Oh, the places you can go: Meet Chad Bishop ’06 (Alumni Interview)
On today’s blog, we’re hearing from a 2006 alum, Chad Bishop, who remarks “being a graduate…with an English degree allows you to create your own path.”
Want to learn more about Chad’s paths? Check out his interview!
Hi, Chad! Thanks so much for this interview. Talk to us. What are you doing now? What paths led you to this point?
I am the Senior Editor of Athletic Communications for Vanderbilt University.
I started a career in sports journalism as an intern at the Statesboro Herald in 2004. I began a full-time position there in 2006 and remained at the Herald until taking a position with the Bowling Green Daily News (BGDN) in Kentucky in 2009. I worked for the BGDN for six years before joining WBKO-TV in Bowling Green, Kentucky as a digital sports journalist in 2015. In 2018, I moved to Nashville, Tennessee to cover Vanderbilt for 247Sports.com, and I was hired by Vanderbilt in September of 2019.
Were you an English major or minor, and how did your English education shape you?
I have a Bachelor’s degree in English with a minor in journalism.
My English degree has greatly influenced my career in journalism because of the wide array of literature courses I took at GSU. That allowed me to absorb a varied range of authors and writing styles which have somewhat shaped my own writing style to this day.
What advice would you give to current English students or students considering English as a major or minor?
I would offer the same advice to both groups: understand that being a graduate of Georgia Southern with an English degree allows you to create your own path. Use the knowledge you will develop as a creative reader, writer, and thinker to make your future. I knew I loved sports, and I knew I loved to read and write – voila! I became a sports writer.
We really enjoyed Chad’s advice, and we were curious about what was on his bookshelf. His varied responses did not disappoint.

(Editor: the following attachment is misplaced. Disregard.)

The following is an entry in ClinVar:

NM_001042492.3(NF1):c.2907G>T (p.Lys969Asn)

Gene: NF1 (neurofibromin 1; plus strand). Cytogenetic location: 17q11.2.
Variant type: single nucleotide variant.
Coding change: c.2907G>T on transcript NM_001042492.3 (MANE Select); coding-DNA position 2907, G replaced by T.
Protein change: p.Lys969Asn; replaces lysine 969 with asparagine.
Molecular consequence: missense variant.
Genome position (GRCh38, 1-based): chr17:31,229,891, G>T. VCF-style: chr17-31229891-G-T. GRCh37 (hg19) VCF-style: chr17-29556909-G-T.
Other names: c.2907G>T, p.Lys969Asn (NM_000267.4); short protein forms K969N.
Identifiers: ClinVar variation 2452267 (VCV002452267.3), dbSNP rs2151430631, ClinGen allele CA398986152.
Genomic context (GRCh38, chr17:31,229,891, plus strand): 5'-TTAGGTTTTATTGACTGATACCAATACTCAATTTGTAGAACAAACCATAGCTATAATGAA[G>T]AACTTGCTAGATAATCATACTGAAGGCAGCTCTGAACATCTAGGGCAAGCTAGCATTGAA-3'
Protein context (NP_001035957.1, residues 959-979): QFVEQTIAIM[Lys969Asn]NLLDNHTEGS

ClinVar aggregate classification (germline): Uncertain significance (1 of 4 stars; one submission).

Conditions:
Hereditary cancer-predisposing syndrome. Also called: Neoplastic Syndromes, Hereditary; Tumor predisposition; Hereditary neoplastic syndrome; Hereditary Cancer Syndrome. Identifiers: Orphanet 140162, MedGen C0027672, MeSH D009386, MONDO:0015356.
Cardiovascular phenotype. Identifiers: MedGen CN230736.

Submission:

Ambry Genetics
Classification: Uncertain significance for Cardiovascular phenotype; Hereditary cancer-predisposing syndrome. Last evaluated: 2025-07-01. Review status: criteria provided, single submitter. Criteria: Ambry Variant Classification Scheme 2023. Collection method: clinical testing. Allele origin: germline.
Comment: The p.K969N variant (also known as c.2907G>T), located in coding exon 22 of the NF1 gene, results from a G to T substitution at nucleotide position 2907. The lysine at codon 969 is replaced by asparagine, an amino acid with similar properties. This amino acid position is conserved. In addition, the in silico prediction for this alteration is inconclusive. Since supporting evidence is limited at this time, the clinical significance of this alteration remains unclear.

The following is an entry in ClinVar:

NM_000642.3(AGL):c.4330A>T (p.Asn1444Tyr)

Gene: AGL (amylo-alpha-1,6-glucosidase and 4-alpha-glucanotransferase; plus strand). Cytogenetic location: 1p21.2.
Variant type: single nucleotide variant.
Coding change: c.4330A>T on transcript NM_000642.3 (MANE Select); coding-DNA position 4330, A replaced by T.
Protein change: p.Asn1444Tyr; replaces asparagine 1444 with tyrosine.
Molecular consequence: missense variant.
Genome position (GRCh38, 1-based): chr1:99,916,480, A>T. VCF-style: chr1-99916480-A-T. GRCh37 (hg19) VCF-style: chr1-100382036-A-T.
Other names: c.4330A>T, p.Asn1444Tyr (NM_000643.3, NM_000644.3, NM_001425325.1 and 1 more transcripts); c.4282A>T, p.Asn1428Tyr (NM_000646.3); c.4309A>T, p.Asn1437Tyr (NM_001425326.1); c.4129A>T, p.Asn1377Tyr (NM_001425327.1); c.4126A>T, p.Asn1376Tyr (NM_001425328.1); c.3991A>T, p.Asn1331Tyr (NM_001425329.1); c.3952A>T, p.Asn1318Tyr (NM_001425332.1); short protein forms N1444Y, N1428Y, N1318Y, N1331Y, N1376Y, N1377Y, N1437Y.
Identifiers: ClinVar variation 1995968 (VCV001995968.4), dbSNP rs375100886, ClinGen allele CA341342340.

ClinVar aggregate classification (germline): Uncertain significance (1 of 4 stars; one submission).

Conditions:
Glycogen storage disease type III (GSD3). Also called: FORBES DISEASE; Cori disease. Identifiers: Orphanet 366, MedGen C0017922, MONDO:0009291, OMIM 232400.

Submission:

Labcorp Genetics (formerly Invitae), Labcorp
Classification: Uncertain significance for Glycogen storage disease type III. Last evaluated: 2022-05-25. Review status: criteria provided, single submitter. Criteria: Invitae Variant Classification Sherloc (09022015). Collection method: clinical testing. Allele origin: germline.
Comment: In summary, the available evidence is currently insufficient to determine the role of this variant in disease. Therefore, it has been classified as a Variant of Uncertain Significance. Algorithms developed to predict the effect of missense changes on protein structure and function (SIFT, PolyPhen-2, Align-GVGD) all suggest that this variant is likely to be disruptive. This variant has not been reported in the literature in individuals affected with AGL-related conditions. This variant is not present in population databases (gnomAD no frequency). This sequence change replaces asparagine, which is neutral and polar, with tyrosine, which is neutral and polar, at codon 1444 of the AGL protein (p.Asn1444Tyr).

My wife was also an English major so we proudly display our entire library in our living room. That includes almost every book we read in college as well as the ones we’ve devoured along the way.
Some that stand out to me include, but are certainly not limited to, the following: Evelyn Waugh’s Brideshead Revisited (1945), Sinclair Lewis’ Kingsblood Royal (1947), Pat Conroy’s The Lords of Discipline (1980), Rick Bragg’s All Over but the Shoutin (1997), Chuck Klosterman’s But What if We’re Wrong (2016), Keith Law’s Smart Baseball (2017), and Daniel Keyes’ Flowers for Algernon (1966).
We asked Chad if there was anything else he’d like to share, and he happily obliged.
I love Georgia Southern, and I am thankful for my experiences there. I try to return to campus at least once a year. Actually, I rigorously follow GSU athletics and attempt to attend as many Georgia Southern football games as possible. In fact, I was in Minnesota for this year’s game between the Eagles and Golden Gophers.
Many thanks to Chad for a great interview!
Are you an alum with an English degree? Would you like to be featured on our blog for the 2020-2021 academic year? Email us! firstname.lastname@example.org. We would love to hear from you!
Posted in Department of Literature Blog